Currently a professor of economics at Harvard University and a research associate of the National Bureau of Economic Research, Robert Barro is also coeditor of Harvard's Quarterly Journal of Economics. Mr. Barro has written extensively on macroeconomics and economic growth, and his research topics include empirical determinants of economic growth, the economic effects of public debt and budget deficits, as well as the formation of monetary policy. His current work focuses on two very different topics: the interplay between religion and political economy and the impact of rare disasters on asset markets. While at AEI, Mr. Barro will be exploring the effects of the stimulus bill on the U.S. economy.
Visiting Professor, Professor, Robert C. Waggoner Professor, Paul M. Warburg Professor of economics, Harvard University, 1986-present
Research Associate, National Bureau of Economic Research, 1978-present;Fellow, 1977-78, 1989-90, 1993-94
Senior Fellow, 1995-present; Hoover Institution, Stanford University
Academic Adviser, Federal Reserve Bank of New York, 2006-present
Coeditor, Quarterly Journal of Economics, 2004-present
Honorary Dean, China Economics and Management Academy, Central University of Beijing, 2006
Viewpoint Columnist, Business Week,1998-2006
Vice President, President-elect, President, Western Economic Association, 2002-2005
Visiting Professor, Massachusetts Institute of Technology, fall 2000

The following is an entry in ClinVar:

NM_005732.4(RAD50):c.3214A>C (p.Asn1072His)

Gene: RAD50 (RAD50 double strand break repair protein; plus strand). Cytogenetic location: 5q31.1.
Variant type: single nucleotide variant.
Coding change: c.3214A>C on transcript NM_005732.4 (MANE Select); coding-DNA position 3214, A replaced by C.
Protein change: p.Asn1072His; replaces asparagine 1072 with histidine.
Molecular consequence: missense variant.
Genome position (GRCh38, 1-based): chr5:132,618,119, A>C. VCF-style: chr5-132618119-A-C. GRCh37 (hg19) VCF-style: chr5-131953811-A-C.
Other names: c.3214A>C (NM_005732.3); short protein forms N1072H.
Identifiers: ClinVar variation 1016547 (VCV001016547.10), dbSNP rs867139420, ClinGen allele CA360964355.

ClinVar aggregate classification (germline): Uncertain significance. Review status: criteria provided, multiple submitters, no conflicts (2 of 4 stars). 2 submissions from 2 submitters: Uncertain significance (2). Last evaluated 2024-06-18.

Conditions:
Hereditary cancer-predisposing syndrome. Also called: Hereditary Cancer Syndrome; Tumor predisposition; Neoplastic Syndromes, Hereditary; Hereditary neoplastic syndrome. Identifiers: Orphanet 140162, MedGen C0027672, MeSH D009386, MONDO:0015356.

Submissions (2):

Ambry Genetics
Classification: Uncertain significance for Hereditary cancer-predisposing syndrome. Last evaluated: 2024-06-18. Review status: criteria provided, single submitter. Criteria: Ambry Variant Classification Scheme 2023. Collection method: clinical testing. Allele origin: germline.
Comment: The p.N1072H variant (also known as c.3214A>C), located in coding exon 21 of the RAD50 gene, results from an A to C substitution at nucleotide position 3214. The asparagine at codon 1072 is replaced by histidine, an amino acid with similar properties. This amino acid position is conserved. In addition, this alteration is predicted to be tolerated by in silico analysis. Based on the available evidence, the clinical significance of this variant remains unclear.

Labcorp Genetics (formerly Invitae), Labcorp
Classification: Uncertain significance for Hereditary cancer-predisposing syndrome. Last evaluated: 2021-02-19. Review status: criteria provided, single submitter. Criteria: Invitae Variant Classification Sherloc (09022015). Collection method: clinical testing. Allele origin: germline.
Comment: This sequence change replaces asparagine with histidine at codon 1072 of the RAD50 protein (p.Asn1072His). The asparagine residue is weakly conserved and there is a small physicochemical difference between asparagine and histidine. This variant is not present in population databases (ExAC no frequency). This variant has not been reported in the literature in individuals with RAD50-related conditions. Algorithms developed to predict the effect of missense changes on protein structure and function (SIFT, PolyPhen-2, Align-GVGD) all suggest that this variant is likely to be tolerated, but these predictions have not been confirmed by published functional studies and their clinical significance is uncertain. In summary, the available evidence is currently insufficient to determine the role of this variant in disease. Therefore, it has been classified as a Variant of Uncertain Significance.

Vice President, American Economic Association, 1998
Contributing Editor, Wall Street Journal, 1991-98
Professor, 1975-78; John Munro Professor of Economics, 1978-82; Distinguished Professor of Arts and Sciences, 1984-87; Professor of Finance (courtesy), Graduate School of Management, 1984-87; University of Rochester
Visiting Professor, University of California, Los Angeles, 1986
Visiting Associate Professor, 1972-73; Associate Professor, 1973-75; Professor of Economics, 1982-84; University of Chicago Assistant Professor, 1968; Associate Professor of Economics, 1972-73; Brown University
Without the reckless expansion of unemployment-insurance coverage to 99 weeks, the unemployment rate may now be just 6.8 percent rather than 9.5 percent, and President Obama's economic advisers should have warned him that such an expansion would be unwise.